Analyst: Mac transition to Apple silicon to save company up $850M a year

Apple’s move away from Intel chips in its Mac line in favor of its own custom silicon could save the Cupertino Colossus up to $850 million annually, Citi analyst Jim Suva believes.

Apple on Monday, June 22, 2020 announced it will transition the Mac to its world-class custom silicon to deliver industry-leading performance and powerful technologies.
Apple on Monday, June 22, 2020 announced it will transition the Mac to its world-class custom silicon to deliver industry-leading performance and powerful technologies.

Apple yesterday also introduced macOS 10.16 Big Sur, the next major release of macOS, which delivers its biggest update in more than a decade and includes technologies that will ensure a smooth and seamless transition to Apple silicon. Developers can easily convert their existing apps to run on Apple silicon, taking advantage of its powerful technologies and performance. And for the first time, developers can make their iOS and iPadOS apps available on the Mac without any modifications.

Rob Lenihan for TheStreet:

Analysts on Tuesday were reacting to Apple’s decision to move away from Intel chips in its Mac line in favor of its own custom-built processors.

Citi analyst Jim Suva said the core reason for this change was to enable Apple to “better optimize its hardware and software road map for a more optimal consumer experience across multiple devices as well as not having to rely on external suppliers as much.”

Suva, who affirmed a buy rating and $400 price target on the shares, said he expected the transition to save Apple $425 million to $850 million a year.

MacDailyNews Take: Macs running on Apple custom silicon will be a boon to users, developers, and Apple. It’s a win-win-win move for which we’ve been hoping for years!

19 Comments

    1. “Any how many billions will users need to spend to buy new software AGAIN????”

      You are either an Android/Windows loving troll or a cheap assed idiot. There is no cost in the near term, and considering that users upgrade their software (or should) about every three years there is no impact arising from the shift at all.

        1. Hal, try reading his comment. Nowhere does he tell you to buy anything at anytime. And who are you to tell anyone not to comment? That a privilege for your own self?

    1. If we are to believe the sales pitch that most existing apps that conform to developer guidelines can be transitioned into a universal app in a week, they shouldn’t charge for that sort of minor upgrade. I have trouble believing that there aren’t going to be at least some hardware dependencies that will require testing and debugging. If that proves to be very extensive, developers may need to recoup the money from their existing customers, rather than providing a free upgrade.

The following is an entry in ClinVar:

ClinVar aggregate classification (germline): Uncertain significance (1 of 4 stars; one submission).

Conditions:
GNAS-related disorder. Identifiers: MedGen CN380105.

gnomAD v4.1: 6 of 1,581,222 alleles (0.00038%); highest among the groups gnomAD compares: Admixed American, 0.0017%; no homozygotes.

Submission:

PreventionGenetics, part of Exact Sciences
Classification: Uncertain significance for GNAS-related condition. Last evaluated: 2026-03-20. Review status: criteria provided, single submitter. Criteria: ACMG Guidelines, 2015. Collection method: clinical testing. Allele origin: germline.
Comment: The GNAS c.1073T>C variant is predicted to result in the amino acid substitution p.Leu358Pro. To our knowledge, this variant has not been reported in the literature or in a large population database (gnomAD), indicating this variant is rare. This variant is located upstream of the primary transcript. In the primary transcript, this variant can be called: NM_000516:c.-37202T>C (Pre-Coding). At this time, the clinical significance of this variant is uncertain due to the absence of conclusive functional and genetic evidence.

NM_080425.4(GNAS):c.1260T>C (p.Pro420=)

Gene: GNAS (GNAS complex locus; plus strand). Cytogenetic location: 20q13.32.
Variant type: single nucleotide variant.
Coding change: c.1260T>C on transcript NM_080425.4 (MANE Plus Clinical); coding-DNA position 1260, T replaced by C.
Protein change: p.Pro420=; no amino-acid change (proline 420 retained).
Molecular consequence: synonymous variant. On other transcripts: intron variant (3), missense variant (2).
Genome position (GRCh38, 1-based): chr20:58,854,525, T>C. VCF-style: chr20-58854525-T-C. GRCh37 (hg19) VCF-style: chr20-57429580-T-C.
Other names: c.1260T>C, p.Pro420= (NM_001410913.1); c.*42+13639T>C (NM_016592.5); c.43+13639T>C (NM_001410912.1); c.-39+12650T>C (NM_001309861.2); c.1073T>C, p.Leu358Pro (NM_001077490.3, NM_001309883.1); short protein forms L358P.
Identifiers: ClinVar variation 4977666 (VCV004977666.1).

1. According to Apple, current software does not have to be upgraded to run on the new A-Series processors. In 1 – 3 years when you upgrade your hardware all softwares will be recompiled, AND TESTED, to ARM processors. Until then Rosetta 2 does the translation to allow you to continue to use your legacy softwares.

        Jeez did anyone watch the Keynote before asking these questions?

        1. Greggthurman,
          Fesarius wasn’t asking whether he could run his existing software under Rosetta 2 emulation. Yes he can, but emulation carries an unavoidable performance penalty. He was asking if developers would be charging for the upgraded native version of their software. Again, that depends on how extensive the recompilation and testing process proves to be. His question was perfectly natural and was not answered by the Keynote.

  1. Customers won’t see any of those savings… this just means Apple will make even more money by selling locked-in laptops that can’t run anything but macOS natively…

    I genuinely hope someone will come in and prove me wrong by saying Linux and Windows ARM can run on these devices, I really do… but this seems to me like Apple’s way to force people to upgrade hardware every so many years just to use the latest OS, even preventing them from using other alternatives when macOS support dies…

  2. Well on the positive side some of my iPhone apps will be able to run on my desktop. Not a huge deal but I get tired of dragging the phone out every time I need to change the thermostat, check security cameras or use any other iOS only app.

  3. I am a noob so forgive these questions. I am not certain anyone will know the answers yet. Will Apple Silicon work with Thunderbolt 3/4 or will we be left USB-C/USB4? Will Apple Silicon work with AMD GPUs if the Apple GPU comes up short running graphic/compute intensive applications?

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